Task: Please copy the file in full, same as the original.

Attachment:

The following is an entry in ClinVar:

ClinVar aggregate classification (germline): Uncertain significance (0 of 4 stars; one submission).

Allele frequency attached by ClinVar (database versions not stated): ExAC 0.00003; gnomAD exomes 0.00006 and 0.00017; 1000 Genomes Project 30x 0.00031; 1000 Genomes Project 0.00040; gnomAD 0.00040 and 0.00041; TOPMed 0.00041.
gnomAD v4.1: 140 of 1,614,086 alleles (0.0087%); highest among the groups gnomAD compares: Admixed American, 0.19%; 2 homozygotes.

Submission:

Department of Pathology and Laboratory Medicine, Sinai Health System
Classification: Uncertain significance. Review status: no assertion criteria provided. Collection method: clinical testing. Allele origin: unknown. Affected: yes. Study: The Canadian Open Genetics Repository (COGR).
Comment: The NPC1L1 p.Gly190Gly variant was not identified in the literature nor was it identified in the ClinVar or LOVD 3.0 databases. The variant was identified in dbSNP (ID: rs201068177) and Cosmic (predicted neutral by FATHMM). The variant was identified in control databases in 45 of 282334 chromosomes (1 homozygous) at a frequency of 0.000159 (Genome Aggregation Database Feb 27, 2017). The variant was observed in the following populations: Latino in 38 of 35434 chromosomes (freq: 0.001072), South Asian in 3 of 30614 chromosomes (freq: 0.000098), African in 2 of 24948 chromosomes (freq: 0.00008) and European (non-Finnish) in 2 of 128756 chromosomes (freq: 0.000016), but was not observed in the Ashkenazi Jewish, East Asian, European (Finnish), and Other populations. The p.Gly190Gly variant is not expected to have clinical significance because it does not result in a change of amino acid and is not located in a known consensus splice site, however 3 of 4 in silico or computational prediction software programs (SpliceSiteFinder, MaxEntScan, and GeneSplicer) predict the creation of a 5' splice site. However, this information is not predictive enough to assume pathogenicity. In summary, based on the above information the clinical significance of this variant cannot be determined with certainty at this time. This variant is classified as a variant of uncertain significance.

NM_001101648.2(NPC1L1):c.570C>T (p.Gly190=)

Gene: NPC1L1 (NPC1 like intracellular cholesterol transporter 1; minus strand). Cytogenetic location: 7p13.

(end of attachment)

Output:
The following is an entry in ClinVar:

ClinVar aggregate classification (germline): Uncertain significance (0 of 4 stars; one submission).

Allele frequency attached by ClinVar (database versions not stated): ExAC 0.00003; gnomAD exomes 0.00006 and 0.00017; 1000 Genomes Project 30x 0.00031; 1000 Genomes Project 0.00040; gnomAD 0.00040 and 0.00041; TOPMed 0.00041.
gnomAD v4.1: 140 of 1,614,086 alleles (0.0087%); highest among the groups gnomAD compares: Admixed American, 0.19%; 2 homozygotes.

Submission:

Department of Pathology and Laboratory Medicine, Sinai Health System
Classification: Uncertain significance. Review status: no assertion criteria provided. Collection method: clinical testing. Allele origin: unknown. Affected: yes. Study: The Canadian Open Genetics Repository (COGR).
Comment: The NPC1L1 p.Gly190Gly variant was not identified in the literature nor was it identified in the ClinVar or LOVD 3.0 databases. The variant was identified in dbSNP (ID: rs201068177) and Cosmic (predicted neutral by FATHMM). The variant was identified in control databases in 45 of 282334 chromosomes (1 homozygous) at a frequency of 0.000159 (Genome Aggregation Database Feb 27, 2017). The variant was observed in the following populations: Latino in 38 of 35434 chromosomes (freq: 0.001072), South Asian in 3 of 30614 chromosomes (freq: 0.000098), African in 2 of 24948 chromosomes (freq: 0.00008) and European (non-Finnish) in 2 of 128756 chromosomes (freq: 0.000016), but was not observed in the Ashkenazi Jewish, East Asian, European (Finnish), and Other populations. The p.Gly190Gly variant is not expected to have clinical significance because it does not result in a change of amino acid and is not located in a known consensus splice site, however 3 of 4 in silico or computational prediction software programs (SpliceSiteFinder, MaxEntScan, and GeneSplicer) predict the creation of a 5' splice site. However, this information is not predictive enough to assume pathogenicity. In summary, based on the above information the clinical significance of this variant cannot be determined with certainty at this time. This variant is classified as a variant of uncertain significance.

NM_001101648.2(NPC1L1):c.570C>T (p.Gly190=)

Gene: NPC1L1 (NPC1 like intracellular cholesterol transporter 1; minus strand). Cytogenetic location: 7p13.